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Sunday, August 14, 2022

relief in healthcare

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When it looked like healthcare professionals might finally be able to take their first holiday with some normality after more than two years in a health emergency, the rapid rise in Covid infections has put the system under renewed stress. In just a few weeks, the seventh wave has escalated to almost 1,000 cases per 100,000 inhabitants among the over-60s. Between the holidays of some employees, the casualties caused by Covid itself and the increasing pressure on the health service, the public health network is once again in a stressful situation that is weakening its responsiveness. Once again, primary care has been hit the hardest, although this wave has also seen a worrying rise in hospital admissions.

It is not surprising that discouragement is spreading. The pandemic has exacerbated structural flaws that have not yet been addressed, although there is broad political consensus on the need to do so. In the midst of this tense climate, the announcement by the district president that the employment situation of 67,300 health workers, some working on fixed-term contracts lasting years, will be regulated is a relief that quenches a great thirst, but not a weakness, in an organism subjected to great overload .

The royal decree agreed with the Autonomous Communities provides for the convening of contests of merit or opposition before the end of the year and regulates the situation of the toilets concerned within two years. It also regulates the maximum percentage of fixed-term contracts and states that no more than three-year fixed-term contracts may be linked. The measure comes after Brussels warned Spain of the need to reduce the high rate of temporary employment in public administrations.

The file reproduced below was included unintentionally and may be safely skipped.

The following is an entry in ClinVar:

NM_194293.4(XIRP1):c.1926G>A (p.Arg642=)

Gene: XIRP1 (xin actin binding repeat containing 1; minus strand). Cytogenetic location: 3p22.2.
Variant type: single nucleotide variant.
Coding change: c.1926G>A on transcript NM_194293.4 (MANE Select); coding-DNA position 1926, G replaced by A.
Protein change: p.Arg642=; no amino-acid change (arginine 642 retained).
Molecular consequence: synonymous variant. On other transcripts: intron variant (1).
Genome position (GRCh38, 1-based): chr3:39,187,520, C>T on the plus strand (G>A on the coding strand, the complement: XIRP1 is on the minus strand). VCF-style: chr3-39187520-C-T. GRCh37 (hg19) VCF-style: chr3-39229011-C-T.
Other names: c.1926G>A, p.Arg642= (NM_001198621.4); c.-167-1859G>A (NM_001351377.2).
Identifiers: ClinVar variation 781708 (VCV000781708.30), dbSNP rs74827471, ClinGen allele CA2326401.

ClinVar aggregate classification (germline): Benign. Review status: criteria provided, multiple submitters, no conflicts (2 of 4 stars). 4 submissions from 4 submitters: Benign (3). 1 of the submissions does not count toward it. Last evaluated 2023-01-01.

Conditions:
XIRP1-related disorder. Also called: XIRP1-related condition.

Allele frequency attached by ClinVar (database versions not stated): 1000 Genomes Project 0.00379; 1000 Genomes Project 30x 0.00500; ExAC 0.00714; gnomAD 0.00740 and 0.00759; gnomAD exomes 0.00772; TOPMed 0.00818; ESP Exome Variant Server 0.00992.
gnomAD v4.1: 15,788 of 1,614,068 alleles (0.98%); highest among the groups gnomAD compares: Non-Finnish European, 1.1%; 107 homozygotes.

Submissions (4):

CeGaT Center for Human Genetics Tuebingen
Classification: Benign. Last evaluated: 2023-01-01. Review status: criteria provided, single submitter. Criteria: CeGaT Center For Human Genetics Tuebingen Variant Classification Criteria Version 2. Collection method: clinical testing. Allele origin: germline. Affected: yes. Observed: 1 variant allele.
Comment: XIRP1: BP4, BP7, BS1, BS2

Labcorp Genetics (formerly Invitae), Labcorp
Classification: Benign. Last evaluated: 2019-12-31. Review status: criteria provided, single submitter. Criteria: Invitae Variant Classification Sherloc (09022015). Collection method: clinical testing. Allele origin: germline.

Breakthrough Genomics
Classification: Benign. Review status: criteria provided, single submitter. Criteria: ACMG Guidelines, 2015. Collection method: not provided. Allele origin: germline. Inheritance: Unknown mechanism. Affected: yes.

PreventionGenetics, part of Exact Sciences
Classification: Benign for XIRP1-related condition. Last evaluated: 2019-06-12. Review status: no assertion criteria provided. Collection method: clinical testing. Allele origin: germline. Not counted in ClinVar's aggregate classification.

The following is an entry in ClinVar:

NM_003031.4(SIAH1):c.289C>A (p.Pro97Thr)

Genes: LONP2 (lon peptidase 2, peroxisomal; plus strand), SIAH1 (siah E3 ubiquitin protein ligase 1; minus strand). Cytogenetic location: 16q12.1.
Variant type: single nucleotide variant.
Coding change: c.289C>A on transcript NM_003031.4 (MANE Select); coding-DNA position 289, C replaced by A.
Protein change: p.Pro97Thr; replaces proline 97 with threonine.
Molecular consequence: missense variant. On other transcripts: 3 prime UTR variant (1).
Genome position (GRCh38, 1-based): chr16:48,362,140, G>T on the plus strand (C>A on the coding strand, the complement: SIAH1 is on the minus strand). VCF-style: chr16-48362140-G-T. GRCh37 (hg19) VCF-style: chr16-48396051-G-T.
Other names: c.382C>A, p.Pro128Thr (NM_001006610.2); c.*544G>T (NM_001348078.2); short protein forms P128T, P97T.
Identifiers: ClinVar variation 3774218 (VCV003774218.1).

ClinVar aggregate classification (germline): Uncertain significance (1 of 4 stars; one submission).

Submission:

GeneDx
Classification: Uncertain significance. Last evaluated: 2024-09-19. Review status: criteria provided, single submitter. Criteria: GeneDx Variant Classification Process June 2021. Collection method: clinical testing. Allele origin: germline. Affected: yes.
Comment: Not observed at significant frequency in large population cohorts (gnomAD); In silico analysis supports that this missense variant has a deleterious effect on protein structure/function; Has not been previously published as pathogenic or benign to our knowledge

This regularization is undoubtedly a measure of enormous importance given the scale and the degree of chronicity of the problems that the system has reached. It improves the conditions of those who are already working in a precarious situation in the healthcare sector, but does not solve the structural deficit in human resources of the National Health System, which for years has faced a sustained increase in demand due to the country’s aging population and the increase in chronic diseases, without that the workforce had been increased or that the necessary organizational changes had been made.

The system continues to function according to the same scheme with which it was developed in the 1980s, with a focus on the care of acute pathologies in hospitals, which account for the bulk of healthcare expenditure. Primary care has a thousand fewer doctors than in 2018, and over the next five years more than 12,000 doctors will retire. Many positions cannot be filled due to a lack of skilled workers. More than 200 positions in home and community medicine remained vacant in the most recent Internal Medicine (MIR) call for applications, suggesting that this specialty is unattractive with its high workload and low rewards. The communities hardest hit by the shortage of doctors and nurses are competing for skilled workers with salary increases that are also not working. The problem is structural and requires concerted action at national level, including a new general framework for upwardly revised remuneration. At some point, the pay rise for healthcare professionals, who are among the lowest paid in Europe, will have to be accepted.

Source elpais.com

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